Crystal Liu - 兰若词 | Temple poem
Lyrics: EDIQ/荀夜羽 (Xun Yeyu)
Composition: 千草仙 (Qian Cao Xian)
Lyrics translation by renn at www.onehallyu.com
jì rán cǐ shēng yǐ cuò guò
gào sù wǒ nǐ mèng dào shén me
nǐ shuō ài liàn zhǐ shì chǎng cuò
wǒ sì céng jì dé
Since we've missed [the opportunity to be with] each other in this lifetime,
Tell me what has been in your dreams.
I seem to recall [that]
You said love is just a mistake.
xiàn zhàn rén jiān jǐ huí hé
gé téng huā yòu pá mǎn lán rě
yuè zhào qīng shā yè fēng líng bō
yào fā shēng shén me
In the world of mankind, for how many rounds have [we] been mired in battle?
The kudzu vines and flowers have once again sprawled all over the temple.
The moon shines on the silk gauze. The night wind [flows like] the river waters.
What is about to happen?
zhǎng xīn de xiàn duàn le lián luò sì yōu hún piāo guò
rě lái tài duō qiān chě
yī dī lèi huá luò yǒu yì pèng luò tā de zhú huǒ
dōu kuài wàng jì xiāng féng wèi hé xīn shì nán shuō pò
qíng bǐ zhǐ sǎn bān bó
tā xiě liáo zhāi shí qiǎn cí le tài duō jì mò
The thread in the palm of [my] hand has broken [and it] drifts past [me] like a ghost,
Dragging [me] into too many [matters/relationships].
A drop of tear rolls down, deliberately knocking down the flame of his candle.
[I'm] almost at the point of forgetting [how] we met. Why is it so difficult to speak our minds?
Love is more mottled than a paper umbrella.
There was too much loneliness in his choice of words when he wrote the Strange Tales of Liaozhai.
rú guǒ lái shì yě cuò guò
lán rě sì huì jì zǎi shén me
chén āi luò dìng huā kāi wú guǒ
wǒ zěn me duǒ ne
If [we] miss [the opportunity to be with] each other in the next lifetime as well,
What will be recorded in the Lanre Temple?
The dust has settled. The flower blossoms without bearing fruit.
How do I avoid [this fate]?
yè wù zhōng shéi hēng zhe gē
shí ér píng jìng shí ér qū zhé
guò kè zǒng shì zuì huò mèng zhe
chuán chéng le chuán shuō
In the nighttime fog, who is humming a song?
Sometimes tranquil, sometimes tortuous.
The passing guests are always drunk or dreaming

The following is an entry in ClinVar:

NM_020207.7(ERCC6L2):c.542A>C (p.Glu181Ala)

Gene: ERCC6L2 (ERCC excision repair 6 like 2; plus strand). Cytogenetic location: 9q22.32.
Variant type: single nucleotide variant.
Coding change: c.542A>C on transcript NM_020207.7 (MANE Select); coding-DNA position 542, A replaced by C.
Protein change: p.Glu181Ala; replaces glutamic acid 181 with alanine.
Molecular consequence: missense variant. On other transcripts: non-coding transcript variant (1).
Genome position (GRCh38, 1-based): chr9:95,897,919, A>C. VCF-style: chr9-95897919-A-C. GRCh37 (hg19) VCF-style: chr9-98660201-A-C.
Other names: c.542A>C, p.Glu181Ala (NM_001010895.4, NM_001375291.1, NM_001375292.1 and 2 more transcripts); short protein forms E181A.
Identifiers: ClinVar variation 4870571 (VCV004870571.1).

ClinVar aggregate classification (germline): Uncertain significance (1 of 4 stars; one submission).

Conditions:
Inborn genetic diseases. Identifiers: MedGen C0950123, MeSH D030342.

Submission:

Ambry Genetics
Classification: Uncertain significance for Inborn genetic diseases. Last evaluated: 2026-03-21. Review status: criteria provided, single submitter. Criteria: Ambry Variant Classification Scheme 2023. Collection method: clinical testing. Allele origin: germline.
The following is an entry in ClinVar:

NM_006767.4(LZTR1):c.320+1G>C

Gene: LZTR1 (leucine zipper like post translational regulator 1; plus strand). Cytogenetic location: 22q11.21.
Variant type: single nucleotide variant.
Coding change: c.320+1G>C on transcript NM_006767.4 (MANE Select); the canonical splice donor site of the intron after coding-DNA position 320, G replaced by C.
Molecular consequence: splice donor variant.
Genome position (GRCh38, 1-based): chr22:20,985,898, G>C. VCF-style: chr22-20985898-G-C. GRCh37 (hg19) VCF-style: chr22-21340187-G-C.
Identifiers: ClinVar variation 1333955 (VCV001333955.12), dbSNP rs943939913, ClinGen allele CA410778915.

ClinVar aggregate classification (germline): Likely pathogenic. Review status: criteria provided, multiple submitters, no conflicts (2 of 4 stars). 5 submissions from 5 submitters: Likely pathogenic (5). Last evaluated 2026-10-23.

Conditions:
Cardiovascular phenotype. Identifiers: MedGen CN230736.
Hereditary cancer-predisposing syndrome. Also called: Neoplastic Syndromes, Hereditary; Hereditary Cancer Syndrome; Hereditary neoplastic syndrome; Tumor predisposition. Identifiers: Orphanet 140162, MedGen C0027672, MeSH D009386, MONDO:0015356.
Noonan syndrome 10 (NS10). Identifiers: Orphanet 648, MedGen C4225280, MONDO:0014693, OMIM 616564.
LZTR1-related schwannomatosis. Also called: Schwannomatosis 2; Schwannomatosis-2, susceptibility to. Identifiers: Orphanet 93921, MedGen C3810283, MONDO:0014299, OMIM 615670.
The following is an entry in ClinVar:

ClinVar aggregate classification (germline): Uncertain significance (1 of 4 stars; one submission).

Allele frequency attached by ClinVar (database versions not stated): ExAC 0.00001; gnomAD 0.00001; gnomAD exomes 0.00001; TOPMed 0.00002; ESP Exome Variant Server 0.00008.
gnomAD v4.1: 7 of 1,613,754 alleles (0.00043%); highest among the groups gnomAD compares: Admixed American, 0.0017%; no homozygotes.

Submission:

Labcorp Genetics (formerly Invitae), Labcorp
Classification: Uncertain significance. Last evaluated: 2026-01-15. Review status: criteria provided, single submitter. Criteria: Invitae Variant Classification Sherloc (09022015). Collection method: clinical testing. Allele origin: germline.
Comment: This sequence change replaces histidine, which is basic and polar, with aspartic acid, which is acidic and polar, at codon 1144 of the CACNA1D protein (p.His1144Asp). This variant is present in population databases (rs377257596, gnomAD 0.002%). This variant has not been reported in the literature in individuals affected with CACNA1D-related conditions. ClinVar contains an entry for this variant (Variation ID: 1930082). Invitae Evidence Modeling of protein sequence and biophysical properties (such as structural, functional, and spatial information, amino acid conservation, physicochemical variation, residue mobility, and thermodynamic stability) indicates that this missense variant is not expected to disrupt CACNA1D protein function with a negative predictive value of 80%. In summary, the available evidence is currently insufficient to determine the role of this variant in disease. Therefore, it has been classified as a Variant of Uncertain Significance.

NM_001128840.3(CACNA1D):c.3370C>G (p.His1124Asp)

[And the story] is spread around till it becomes a legend.
wèi wǒ nì tiān yǒu hé bù kě nǐ zǒng gāi jì dé
céng jīng wéi qíng suǒ huò
fán rén zǒng nán shě ài guò hèn guò yě jiù bà le
piān yào huí móu dòng le xīn mó zhè qiān nián jì mò
nài le hóng chén jǐ hé
shèng yī shì wús huāng de nǐ réng juàn liàn zhe wǒ
Why can't you defy the will of heaven for me? You should definitely remember
[That you] once indulged in and was lost in love.
For the ordinary mortal, it's always hard to give it up [but] after having loved and having hated, let it pass.
Yet [we] just had to glance back [at each other] and set the demons in [our] hearts into motion. This millenium of loneliness...
How many [times] have [we] endured [this] world of mortals?
What remains is the unequaled you, [who] continues to be fond of me.
 兰若 comes from 阿兰若, which is transliterated from the Sanskrit term "Aranya". It refers to a quiet tranquil place free of distress and distractions. Generally, it is used to speak of any temple. However, there are temples specifically named 兰若寺 (Lanre Temple). There are also temples of other names suspected of being the 兰若寺 of 《聊斋志异·聂小倩》; SEE .
 葛 refers to kudzu, or the Japanese arrowroot. Interestingly, 葛藤 (kudzu vine) is a metaphor for complicated, tangled up matters or relations.
 聊斋 is short for 《聊斋志异》 (Strange Tales of Liaozhai), a collection of supernatural stories written by Qing Dynasty novelist 蒲松龄 (Pu Songling). One of the stories is titled 倩女幽魂, from which the game that this theme song is for derives its name. (The game is called "倩女幽魂 Online", or, in English, "A Chinese Ghost Story Online".) Though the term 兰若 appears multiple times throughout the different stories of Liaozhai, it is worth noting that 兰若寺 (Lanre Temple) appears and is of importance in this particular story.
 红尘 is literally red dust and metaphorically refers to the world of ordinary mortal men. When horses and carriages passed over the unpaved earthen roads in the olden days, dust would rise. These 'roads' represented the figurative roads to fame and fortune that the common man pursues.